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Do Teens and Adults Think of Teen Dating Violence in Similar Ways?

July 22, 2016

After federal agencies and nongovernmental organizations began investing in research and programming to prevent and respond to teen dating violence, many researchers and practitioners began to wonder whether the adults who developed these programs and research priorities had an understanding of teen romantic relationships that resonated with young people themselves. NIJ, along with the Federal Interagency Workgroup on Teen Dating Violence, funded Concept Systems Incorporated to research youth and adult perspectives of teen dating relationships. They found that adults and young people often agree on what defines teen dating relationships.

The study included three groups: teenagers (14-18), young adults (19-22) and adults who work with youth. Participants generated more than 600 ideas related to teen romantic relationships. The research team narrowed those ideas into a set of 100 unique statements. Then participants sorted the statements into piles they felt were related. After participants completed the sorting process, the researchers used a statistical method called multidimensional scaling to place the items on a map, with items sorted together most frequently appearing near each other. The researchers used the map to group the items into nine conceptually cohesive clusters: positive communication and connection, early stages of a relationship, signs of commitment, social concerns and consequences, insecurities, intense focus on the relationship, warning signs, dependency, and abuse. The concept maps for teenagers, young adults and professional adults were very similar, indicating a strong consensus among the groups.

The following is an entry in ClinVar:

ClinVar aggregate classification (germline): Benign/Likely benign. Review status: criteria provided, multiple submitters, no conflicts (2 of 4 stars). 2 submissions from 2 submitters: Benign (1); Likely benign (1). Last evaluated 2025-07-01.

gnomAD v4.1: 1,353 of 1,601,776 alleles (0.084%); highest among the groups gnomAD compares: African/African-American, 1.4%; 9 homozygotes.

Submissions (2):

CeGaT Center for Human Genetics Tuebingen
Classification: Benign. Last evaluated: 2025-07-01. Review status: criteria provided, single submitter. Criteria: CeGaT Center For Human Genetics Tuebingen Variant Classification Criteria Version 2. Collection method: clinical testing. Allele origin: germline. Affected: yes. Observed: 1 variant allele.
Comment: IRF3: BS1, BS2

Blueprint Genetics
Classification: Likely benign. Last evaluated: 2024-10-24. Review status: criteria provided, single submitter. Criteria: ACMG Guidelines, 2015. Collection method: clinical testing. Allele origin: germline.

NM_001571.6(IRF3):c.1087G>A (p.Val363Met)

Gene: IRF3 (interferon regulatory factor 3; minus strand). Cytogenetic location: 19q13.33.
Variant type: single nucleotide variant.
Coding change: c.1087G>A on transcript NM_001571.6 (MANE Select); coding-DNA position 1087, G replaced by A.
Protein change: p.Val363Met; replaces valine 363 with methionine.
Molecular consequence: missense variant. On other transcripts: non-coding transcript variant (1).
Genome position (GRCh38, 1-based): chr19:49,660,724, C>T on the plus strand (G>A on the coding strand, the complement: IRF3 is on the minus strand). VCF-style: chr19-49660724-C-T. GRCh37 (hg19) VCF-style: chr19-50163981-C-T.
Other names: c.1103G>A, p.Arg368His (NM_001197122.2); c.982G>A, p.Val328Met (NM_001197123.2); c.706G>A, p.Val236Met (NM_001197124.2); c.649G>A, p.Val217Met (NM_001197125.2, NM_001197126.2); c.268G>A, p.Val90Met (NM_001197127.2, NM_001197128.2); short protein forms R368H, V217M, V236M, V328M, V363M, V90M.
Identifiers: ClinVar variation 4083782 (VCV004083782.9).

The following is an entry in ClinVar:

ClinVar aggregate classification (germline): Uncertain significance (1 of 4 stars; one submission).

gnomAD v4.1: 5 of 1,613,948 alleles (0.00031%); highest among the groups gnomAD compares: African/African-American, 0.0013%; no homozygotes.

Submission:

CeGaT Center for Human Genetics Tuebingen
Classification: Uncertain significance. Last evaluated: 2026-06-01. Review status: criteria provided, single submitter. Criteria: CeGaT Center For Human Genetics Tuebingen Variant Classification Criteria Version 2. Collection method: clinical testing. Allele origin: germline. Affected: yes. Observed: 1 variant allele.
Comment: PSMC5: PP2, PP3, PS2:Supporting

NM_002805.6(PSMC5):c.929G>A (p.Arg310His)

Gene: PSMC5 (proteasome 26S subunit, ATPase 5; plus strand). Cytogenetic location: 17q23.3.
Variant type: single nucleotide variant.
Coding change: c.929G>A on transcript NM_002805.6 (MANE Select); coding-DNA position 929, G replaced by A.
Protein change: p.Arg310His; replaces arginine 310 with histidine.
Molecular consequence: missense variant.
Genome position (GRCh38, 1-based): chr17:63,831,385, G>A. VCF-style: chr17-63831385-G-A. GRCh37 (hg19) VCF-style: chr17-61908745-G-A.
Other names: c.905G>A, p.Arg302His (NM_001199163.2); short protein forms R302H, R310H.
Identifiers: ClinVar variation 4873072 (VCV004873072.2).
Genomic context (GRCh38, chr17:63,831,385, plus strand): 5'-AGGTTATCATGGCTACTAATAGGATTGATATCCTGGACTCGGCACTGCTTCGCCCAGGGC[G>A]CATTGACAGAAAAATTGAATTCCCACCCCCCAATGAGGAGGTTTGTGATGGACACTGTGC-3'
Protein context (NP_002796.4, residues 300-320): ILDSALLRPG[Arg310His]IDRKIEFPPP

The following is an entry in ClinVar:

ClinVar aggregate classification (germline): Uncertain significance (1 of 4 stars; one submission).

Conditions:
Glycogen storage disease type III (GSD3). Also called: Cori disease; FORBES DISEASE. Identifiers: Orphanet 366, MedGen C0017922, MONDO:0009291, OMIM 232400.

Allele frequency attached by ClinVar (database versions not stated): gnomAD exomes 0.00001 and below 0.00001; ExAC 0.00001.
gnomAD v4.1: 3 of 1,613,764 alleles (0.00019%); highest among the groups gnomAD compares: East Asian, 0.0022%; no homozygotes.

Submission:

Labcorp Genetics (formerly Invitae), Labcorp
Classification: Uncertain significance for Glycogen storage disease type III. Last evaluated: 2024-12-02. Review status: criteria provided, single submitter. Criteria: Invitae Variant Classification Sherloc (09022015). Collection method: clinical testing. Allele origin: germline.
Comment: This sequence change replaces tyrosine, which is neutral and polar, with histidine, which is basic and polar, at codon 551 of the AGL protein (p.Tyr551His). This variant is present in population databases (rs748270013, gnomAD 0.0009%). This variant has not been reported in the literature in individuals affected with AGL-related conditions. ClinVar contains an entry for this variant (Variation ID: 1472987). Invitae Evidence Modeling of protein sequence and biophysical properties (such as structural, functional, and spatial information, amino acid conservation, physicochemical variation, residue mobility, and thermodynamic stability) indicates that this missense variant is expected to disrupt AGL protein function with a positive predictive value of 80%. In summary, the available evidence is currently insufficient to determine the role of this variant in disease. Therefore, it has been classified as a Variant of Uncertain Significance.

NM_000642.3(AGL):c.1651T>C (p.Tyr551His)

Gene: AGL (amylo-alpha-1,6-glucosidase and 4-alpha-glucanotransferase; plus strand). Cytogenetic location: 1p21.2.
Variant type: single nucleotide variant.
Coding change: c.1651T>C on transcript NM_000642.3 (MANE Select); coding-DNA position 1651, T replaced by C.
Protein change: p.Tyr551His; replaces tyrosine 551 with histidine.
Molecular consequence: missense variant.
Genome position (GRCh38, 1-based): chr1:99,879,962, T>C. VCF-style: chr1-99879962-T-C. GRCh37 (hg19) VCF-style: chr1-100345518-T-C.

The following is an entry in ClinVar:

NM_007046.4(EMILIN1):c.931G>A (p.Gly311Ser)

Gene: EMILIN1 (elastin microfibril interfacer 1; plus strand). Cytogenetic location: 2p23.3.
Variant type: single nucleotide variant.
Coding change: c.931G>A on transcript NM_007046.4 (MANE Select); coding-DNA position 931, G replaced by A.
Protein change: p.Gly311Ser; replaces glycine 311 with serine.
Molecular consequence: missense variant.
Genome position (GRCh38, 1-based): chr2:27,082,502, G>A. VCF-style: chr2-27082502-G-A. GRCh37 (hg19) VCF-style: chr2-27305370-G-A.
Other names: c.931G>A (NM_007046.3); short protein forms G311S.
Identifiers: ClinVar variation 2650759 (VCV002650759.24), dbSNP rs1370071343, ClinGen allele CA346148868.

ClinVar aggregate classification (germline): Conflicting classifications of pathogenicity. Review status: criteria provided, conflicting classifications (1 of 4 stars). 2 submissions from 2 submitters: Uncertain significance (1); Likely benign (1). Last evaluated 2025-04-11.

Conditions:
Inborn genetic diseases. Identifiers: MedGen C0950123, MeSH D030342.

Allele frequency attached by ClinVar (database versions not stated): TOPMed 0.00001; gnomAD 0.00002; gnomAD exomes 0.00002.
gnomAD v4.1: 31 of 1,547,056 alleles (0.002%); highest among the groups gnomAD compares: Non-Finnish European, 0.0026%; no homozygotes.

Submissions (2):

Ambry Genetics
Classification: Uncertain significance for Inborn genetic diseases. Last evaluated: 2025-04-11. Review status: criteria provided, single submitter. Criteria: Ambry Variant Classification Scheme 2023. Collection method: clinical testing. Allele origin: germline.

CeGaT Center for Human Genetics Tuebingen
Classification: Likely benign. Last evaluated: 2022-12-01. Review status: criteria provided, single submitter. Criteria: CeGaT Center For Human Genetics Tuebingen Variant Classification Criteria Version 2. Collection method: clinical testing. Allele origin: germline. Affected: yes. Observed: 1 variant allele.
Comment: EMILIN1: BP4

The researchers conducted follow-up discussions to learn whether the clusters represented the experiences of the participants. In general, youth thought the clusters were similar to real-life experiences in dating relationships. The adolescents and young adults who participated in the facilitated discussions identified two dimensions on the map — a healthy to abusive relationship dimension and an internal/private to external/public dimension. They also noted that the clusters represented stages of a relationship or movement of relationships over time. They felt that a few concepts were underrepresented on the map, such as peer pressure and sexual experiences. Teens also pointed out that they often felt adults do not respect or take their relationships seriously. Adults who work with youth were surprised at how much agreement there was in the final concept model. After seeing the range of healthy and unhealthy aspects, adults pointed out that a large focus in practice has been on preventing teen dating violence instead of supporting teens in achieving healthy relationships.

From this work, the researchers developed 10 recommendations for teen dating violence research and intervention work. Read the recommendations in the executive summary for this project.

About this Article

This work discussed in this article was completed under contract 2010F-10092 awarded by NIJ to Concept Systems, Inc.  The article is based on the report “Teen Dating Relationships: Understanding and Comparing Youth and Adult Conceptualizations, Final Report.” You also may access a separate executive summary of this project.

Cite this Article

National Institute of Justice, “Do Teens and Adults Think of Teen Dating Violence in Similar Ways?” July 21, 2016, from NIJ.gov: http://nij.gov/topics/crime/intimate-partner-violence/teen-dating-violence/pages/do-teens-and-adults-think-of-teen-dating-violence-in-similar-ways.aspx

Date Created: July 22, 2016